If that wasn’t impressive enough the Kling/Nordberg equation were not only doing Florida death metal one of many “right” ways but, man they were making it look easy in the sense that they’d written another mini LPs worth of songs in overflow of the sessions for that first album, all of which appear to have made it onto this follow-up, ‘Fearsick‘. Four more singles and exactly thirteen months later the déjà vu is probably too hot for my own taste to be as impressed and the songwriting is generally not as inspired but, overall they’ve iterated in a very direct way delivering an equal enough partner to ‘Rat God‘. Some of the newer songs are a bit more loose in their movement, mulling over easier to read grooves rather than thrash metal stomps and the riffs come less frequently as a result; This easier slung shouldering of riff moves us away from the goal of one-upping everything that came after ‘From Beyond‘, or, replicating that magic in any sense and closer to the generica of “Bro, ‘member the early 90’s?” death metal but we’re not necessarily hitting an unabashed point of mediocrity yet.
You’ve already heard the first ~half of ‘Fearsick‘ if you’ve been following the promotional singles in the roll-up to release with “The Mold Testament” likely making the most worthy first impression by way of its strong ‘death metal by numbers’ pacing and the head-bobbing groove of the verse riffs, though the psychotically charged energetic push of “Recycled Hate” might’ve been all you’d needed to gear up on the ‘old school’ rush one could expect from iteration in Inhuman Condition‘s realm. From my point of view these two songs had been clear enough sign that they wouldn’t dare stray from the original product, that consistency is key for this sort of group to hold momentum with and they’re not going to touch the formula something fierce just yet. In fact anything done out of the ordinary here proves somewhat grating to start, such as the extended growls or screams which feature in those first four songs intermittently, wherein rigidity of forms proves to be the smart way to go however limiting it might seem from the outside looking in.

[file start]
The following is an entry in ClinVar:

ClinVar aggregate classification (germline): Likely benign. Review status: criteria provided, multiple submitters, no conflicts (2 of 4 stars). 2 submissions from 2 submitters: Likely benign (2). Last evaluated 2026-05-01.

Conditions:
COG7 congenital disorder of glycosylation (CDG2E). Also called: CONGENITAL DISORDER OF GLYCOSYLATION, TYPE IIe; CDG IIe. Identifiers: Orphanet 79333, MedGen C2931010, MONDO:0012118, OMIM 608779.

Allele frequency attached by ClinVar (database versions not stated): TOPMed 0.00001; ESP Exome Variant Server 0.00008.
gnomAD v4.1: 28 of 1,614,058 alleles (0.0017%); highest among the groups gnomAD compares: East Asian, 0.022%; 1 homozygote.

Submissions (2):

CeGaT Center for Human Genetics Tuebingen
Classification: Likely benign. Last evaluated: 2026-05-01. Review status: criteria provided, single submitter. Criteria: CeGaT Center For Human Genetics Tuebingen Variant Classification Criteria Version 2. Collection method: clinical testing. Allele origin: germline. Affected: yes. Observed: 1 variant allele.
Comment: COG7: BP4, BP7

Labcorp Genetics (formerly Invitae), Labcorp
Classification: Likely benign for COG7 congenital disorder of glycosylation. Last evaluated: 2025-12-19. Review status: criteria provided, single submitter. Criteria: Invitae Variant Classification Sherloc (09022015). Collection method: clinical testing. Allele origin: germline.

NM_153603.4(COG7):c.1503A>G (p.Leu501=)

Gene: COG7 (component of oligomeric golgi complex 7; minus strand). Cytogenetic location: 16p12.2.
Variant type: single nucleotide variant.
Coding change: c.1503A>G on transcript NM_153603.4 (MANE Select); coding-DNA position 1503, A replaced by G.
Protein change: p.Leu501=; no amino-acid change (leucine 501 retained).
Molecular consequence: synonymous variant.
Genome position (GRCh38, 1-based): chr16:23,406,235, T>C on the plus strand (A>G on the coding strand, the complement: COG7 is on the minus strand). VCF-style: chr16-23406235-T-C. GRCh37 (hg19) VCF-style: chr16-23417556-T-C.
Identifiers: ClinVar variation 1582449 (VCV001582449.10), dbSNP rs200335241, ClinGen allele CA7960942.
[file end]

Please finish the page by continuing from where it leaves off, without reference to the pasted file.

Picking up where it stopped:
The incensed, angry front of the band lingers in terms of about half of the songs detailing a putrid enemy, a zeitgeist or con artist that gets an angst-ridden tongue lashing (“King Con”, “Fencewalker”) or becomes embodied by the lyricist (“Wound Collector”) but most of the album shows movement away from personal conflicts with bad faith actors (as we’d found on ‘Rat God‘) to a mix of surreal visualizations and realms of various torments. It changes the tone of Inhuman Condition‘s own footprint but, not drastically. Though the lyrics aren’t particularly memorable either way the best parts of ‘Fearsick‘ work out a combination of expected subject matter, catchy enough momentum and familiar references. As we lean into the second half of the album “Hellucid” provides the requisite hit of early Obituary-esque movement on the running order, “Wound Collector” shakes loose the ‘Leprosy‘ riff sack a bit within its speedier verses and of course “Fearwalker” sounds like a late album cut from ‘The Ultimate Incantation‘ here and there.
Reflecting upon what is old, what is new and who this album is aiming for — whichever pieces were pulled from the leftovers of the previous album and/or written anew won’t be immediately obvious. I’d appreciated that they’d made this follow-up feel more like a companion than a successor in that regard and the greater tweak of it all hasn’t been drastic or calculated beyond the original goal of “write a nowadays but retro-Massacre record”. At this point “we” surely get it, we’ve gotten the whole fired-up rip away from penning a revival and have been served two pretty solid ‘old school’ Florida death metal records with strong thrash metal influenced riffing… So, where does it need to go from here? Does it need to go anywhere? From my point of view they’d more-or-less made good on their commissioned “job” with the first album and overstated on this second one, though in an equally “fun” and respectful way. If the core purpose of Inhuman Condition ends up being a referential celebration of the past ad infinitum, I feel like it is all diminishing returns from here on out and at the risk of cranking out records in service to (or, on the dirty wings of) someone else’s legacy already proven almost entirely false. A moderately high recommendation.
|RELEASE DATE:||July 15th, 2022|